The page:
On Wednesday, Mr. Fetterman, who acknowledges ongoing “auditory” and language issues since his stroke, agreed to debate Dr. Oz after weeks of needling criticism by Dr. Oz and his allies. Mr. Fetterman said he would debate Dr. Oz in mid- to late October, with details to be worked out. He said there was no recent precedent in Pennsylvania for debates in September, dismissing an Oz attack that he had ducked a debate this week proposed by a Pittsburgh TV station.
“But let’s be clear, this has never really been about debates for Dr. Oz,” Mr. Fetterman said in a statement. “This whole thing has been about Dr. Oz and his team mocking me for having a stroke because they’ve got nothing else.”
Since returning to the campaign trail on Aug. 12, Mr. Fetterman has kept a light schedule of appearances, greeting supporters on rope lines after short speeches but avoiding open questions from attendees or from the news media. He and his campaign have attributed his verbal stumbles in speeches and one-on-one interviews to “auditory processing” issues in his brain, which are common in stroke survivors. He has said that he may use a closed-caption monitor in the debate to make sure he does not miss any words.
During the Republican primary, Dr. Oz seemed to contort himself, downplaying or disavowing some liberal views from earlier in his life — on abortion, guns — to curry favor with conservative voters. He scraped out a primary victory by fewer than 1,000 votes, aided by the Trump endorsement.
Now, with the general election in full stride after Labor Day, Dr. Oz may be trying to resume his earlier ideological shape as he seeks out independents and conservative Democrats.
The votes of suburban women in particular will be crucial in an election in which Democrats have gained fresh energy since the Supreme Court overturned Roe v. Wade. The Emerson College survey found that abortion access ranked five points higher as an issue for Pennsylvania voters than it did nationwide.
Recently, Dr. Oz struck a mainstream conservative position on abortion, describing himself as “pro-life with the three usual exceptions, especially the health of the mother, but incest and rape as well.”
But his effort to distance himself from the fringe on the issue has been complicated. A recording surfaced recently from a primary event in which Dr. Oz suggested that life began at conception and any attempt to end a pregnancy was the same as murder. “It’s, you know, it’s still murder if you were to terminate a child, whether their heart’s beating or not,” he said in the recording.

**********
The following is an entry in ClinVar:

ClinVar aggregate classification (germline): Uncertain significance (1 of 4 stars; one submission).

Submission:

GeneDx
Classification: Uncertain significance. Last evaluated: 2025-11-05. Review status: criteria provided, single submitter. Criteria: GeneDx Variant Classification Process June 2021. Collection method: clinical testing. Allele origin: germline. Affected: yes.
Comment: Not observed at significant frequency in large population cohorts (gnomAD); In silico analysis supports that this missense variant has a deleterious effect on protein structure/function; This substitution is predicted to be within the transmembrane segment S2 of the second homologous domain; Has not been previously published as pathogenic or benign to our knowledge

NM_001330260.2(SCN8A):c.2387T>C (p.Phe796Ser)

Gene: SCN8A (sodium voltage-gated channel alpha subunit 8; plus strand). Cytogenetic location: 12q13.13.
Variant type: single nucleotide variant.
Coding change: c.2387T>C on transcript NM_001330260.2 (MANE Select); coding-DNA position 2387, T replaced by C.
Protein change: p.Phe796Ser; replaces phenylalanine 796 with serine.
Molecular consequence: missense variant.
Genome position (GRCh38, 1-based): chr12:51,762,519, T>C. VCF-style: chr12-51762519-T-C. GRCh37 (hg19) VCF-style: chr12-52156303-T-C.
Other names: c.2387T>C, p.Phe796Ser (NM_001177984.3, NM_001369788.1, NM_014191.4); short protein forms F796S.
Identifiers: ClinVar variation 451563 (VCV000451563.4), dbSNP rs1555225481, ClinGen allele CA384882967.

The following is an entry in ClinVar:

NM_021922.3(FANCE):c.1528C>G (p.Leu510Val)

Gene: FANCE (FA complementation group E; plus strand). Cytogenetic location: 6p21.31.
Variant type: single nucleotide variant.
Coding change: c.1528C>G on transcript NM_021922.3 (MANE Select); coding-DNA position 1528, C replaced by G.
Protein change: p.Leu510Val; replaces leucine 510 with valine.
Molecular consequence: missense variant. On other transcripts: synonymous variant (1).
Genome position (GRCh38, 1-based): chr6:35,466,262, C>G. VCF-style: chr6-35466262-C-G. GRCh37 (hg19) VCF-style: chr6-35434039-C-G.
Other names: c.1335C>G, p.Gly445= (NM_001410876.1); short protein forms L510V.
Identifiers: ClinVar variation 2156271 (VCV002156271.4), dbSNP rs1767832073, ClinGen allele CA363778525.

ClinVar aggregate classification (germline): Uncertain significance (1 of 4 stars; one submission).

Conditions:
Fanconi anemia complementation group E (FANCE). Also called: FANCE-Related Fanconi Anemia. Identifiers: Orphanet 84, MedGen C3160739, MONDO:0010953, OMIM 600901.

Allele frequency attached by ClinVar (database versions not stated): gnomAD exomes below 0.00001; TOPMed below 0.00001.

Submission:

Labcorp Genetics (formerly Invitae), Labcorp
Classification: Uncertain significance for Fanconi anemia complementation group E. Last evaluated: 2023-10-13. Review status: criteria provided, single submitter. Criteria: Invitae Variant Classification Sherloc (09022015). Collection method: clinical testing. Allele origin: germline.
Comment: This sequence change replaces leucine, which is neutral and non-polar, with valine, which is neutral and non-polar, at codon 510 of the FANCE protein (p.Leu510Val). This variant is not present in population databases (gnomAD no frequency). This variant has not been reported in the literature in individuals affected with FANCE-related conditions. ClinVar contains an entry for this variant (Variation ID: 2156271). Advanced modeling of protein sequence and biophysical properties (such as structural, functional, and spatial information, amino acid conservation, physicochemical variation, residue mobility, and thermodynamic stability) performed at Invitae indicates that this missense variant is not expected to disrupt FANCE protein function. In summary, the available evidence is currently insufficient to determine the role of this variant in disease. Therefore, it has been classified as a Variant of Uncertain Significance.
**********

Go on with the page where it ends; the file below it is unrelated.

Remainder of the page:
Andy Reilly is a Pennsylvania member of the National Republican Committee whose home is in Delaware County, where Dr. Oz’s Thursday event took place. Mr. Reilly said it was crucial — and within reach — for Dr. Oz to improve on Mr. Trump’s low share of suburban voters in 2020, which cost him victory in the state.
“For Republicans to win in Pennsylvania, they don’t need to win the suburbs, but they need to compete,” Mr. Reilly said.
The Oz campaign’s attacks on Mr. Fetterman and crime have been another attempt to appeal to suburban and female voters. As lieutenant governor, Mr. Fetterman leads the Board of Pardons, where his advocacy has helped increase the number of felons leaving prison with commutations or pardons.
The Oz campaign and its allies have called Mr. Fetterman “dangerously liberal on crime,” as one television ad puts it, and have criticized him for statements he has made in the past, including that “we could release a third of our inmates and not make anyone less safe.”
Mr. Fetterman has said that he was repeating a statement that a former Republican-appointed state corrections secretary made to him.
A spokesman for Mr. Fetterman said that the candidate proved his dedication to fighting violent crime while mayor of Braddock, Pa., where he began his political rise.
“Dr. Oz lives in a mansion on a hill. What does he know about confronting crime?” said the spokesman, Joe Calvello. “John Fetterman has actually done it, and done it successfully. So he’s not going to be taking pointers from a guy who just moved here and has absolutely no understanding of the problems facing Pennsylvania.”